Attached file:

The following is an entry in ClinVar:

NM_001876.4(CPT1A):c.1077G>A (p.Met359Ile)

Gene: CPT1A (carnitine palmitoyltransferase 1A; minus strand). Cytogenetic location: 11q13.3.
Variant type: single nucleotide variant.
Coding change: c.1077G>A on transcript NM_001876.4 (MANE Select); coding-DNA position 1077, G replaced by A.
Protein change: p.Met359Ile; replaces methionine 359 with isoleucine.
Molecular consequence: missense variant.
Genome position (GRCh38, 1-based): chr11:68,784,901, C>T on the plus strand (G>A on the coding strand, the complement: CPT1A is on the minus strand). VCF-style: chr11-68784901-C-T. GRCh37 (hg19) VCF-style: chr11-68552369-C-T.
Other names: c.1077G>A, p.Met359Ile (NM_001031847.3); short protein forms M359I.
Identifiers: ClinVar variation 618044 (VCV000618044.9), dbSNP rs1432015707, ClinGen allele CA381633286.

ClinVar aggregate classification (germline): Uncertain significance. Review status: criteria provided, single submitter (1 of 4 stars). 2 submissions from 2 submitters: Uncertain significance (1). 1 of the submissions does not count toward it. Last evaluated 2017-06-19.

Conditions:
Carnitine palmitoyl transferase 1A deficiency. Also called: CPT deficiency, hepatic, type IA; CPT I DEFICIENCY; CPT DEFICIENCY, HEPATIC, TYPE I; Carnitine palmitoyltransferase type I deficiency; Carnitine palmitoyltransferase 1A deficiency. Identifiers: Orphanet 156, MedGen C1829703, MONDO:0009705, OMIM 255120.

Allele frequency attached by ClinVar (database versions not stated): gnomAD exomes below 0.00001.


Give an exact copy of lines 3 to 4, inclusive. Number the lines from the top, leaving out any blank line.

Gene: CPT1A (carnitine palmitoyltransferase 1A; minus strand). Cytogenetic location: 11q13.3.
Variant type: single nucleotide variant.